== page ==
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OIG Exclusion Update: The Who, What, When, Where, and Why

on Friday, 31 May 2013 in Health Law Alert: Erin E. Busch, Editor

The U.S. Department of Health and Human Services Office of Inspector General (“OIG”) recently released an updated Special Advisory Bulletin1 covering the scope and effect of exclusion from Federal health care programs. The updated bulletin replaces and supersedes the OIG’s 1999 Special Advisory Bulletin on the effect of exclusion, and provides guidance on the scope of exclusion, civil monetary liability for employing or contracting with an excluded individual or entity, and tips for screening the List of Excluded Individuals and Entities (“LEIE”).


Scope of Exclusions

Federal law provides that no Federal health care program payment may be made for items or services furnished by an excluded individual or at the medical direction or prescription of an excluded individual. The prohibition extends to all methods of Federal health care program payment, including payments based on cost reports, fee schedules, capitated payments, and prospective payments. The updated bulletin lists many examples where payment is prohibited, including: (i) when items or services are furnished by an excluded nurse (even if the services are included in the DRG payment and not billed separately); (ii) when items or services are furnished by an excluded physician who works at a hospital as a volunteer; and (iii) when an excluded pharmacist inputs billing information into an information system for drugs that are billed to a Federal health care program. The prohibition extends beyond items or services associated with patient care, and captures administrative and management services such as executive leadership, practice management, health information technology support, strategic planning, billing and accounting, and human resources, unless these services are wholly unrelated to Federal health care programs.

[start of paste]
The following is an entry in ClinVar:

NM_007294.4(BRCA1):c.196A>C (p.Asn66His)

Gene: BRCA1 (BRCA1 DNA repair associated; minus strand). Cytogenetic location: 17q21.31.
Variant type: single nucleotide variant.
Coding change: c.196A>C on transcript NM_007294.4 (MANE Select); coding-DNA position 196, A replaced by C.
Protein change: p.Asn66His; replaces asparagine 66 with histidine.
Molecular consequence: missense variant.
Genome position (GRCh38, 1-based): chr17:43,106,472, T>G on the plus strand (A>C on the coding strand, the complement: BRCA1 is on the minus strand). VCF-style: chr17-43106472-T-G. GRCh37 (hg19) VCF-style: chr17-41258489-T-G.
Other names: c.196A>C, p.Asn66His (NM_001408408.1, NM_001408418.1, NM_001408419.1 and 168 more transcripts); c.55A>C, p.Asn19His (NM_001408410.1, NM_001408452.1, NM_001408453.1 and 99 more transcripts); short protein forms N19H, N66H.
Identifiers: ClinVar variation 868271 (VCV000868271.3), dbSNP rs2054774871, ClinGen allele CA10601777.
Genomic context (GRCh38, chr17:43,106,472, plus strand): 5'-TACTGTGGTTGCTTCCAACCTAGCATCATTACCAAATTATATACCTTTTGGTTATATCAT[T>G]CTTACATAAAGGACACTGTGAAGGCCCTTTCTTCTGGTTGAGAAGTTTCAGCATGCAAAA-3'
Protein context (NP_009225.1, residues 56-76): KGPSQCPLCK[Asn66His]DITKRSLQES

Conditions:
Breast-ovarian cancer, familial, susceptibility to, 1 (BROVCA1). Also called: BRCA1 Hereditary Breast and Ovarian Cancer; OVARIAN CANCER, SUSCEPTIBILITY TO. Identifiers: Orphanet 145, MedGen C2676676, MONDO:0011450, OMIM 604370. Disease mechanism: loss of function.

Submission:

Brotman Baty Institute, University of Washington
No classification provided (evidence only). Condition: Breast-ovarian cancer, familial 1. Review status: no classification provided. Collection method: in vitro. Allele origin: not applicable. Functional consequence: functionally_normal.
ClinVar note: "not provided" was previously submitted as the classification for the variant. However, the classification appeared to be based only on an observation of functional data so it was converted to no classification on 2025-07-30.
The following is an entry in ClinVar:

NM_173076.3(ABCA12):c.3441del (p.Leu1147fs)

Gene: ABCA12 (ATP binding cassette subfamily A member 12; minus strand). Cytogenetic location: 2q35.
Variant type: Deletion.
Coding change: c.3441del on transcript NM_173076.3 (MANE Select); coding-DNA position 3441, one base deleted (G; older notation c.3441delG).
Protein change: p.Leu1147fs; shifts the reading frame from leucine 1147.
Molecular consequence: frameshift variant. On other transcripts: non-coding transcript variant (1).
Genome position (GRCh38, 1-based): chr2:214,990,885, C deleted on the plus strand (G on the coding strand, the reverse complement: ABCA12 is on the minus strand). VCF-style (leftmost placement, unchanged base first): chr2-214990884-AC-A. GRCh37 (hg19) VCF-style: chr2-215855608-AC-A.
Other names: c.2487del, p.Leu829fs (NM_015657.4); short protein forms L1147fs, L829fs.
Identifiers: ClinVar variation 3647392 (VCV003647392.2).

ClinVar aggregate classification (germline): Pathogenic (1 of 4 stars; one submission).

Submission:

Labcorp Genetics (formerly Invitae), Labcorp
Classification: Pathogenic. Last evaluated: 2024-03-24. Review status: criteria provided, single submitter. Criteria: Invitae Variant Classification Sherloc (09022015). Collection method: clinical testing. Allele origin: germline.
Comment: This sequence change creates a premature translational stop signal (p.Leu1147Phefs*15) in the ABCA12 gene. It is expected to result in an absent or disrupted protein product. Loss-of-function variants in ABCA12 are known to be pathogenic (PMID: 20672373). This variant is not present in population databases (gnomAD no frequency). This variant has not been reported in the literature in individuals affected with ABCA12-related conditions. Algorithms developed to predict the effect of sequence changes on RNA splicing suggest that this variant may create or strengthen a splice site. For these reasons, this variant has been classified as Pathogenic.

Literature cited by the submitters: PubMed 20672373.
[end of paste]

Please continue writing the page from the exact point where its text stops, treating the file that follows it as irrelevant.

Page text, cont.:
Civil Monetary Penalty Liability

The OIG may impose civil monetary penalties (“CMPs”) of up to $10,000 for each item or service furnished by an excluded individual, as well as an assessment of up to three times the amount claimed. The updated bulletin emphasizes that CMPs may be imposed if an excluded individual or entity participates in any way in the furnishing of items or services payable under a Federal health care program. The updated bulletin also points out that potential CMP liability exists where a hospital or other healthcare entity contracts with a staffi ng agency for temporary personnel. The OIG recommends that the entity itself screen contracted personnel, including nurses provided by staffi ng agencies, physicians and groups that provide coverage, and billing/ coding contractors. Alternatively, the entity could rely on the outside agency’s screening. However, the entity’s CMP liability is not eliminated, and to reduce or eliminate CMP liability, the entity would need to demonstrate that it contractually relied on the staffi ng agency to screen the LEIE and that the entity did its own due diligence by requesting and maintaining screening documentation from the staffi ng agency. An entity that identifi es potential CMP liability due to employing or contracting with an excluded individual or entity may use the OIG’s new Provider Self Disclosure Protocol to resolve the CMP liability.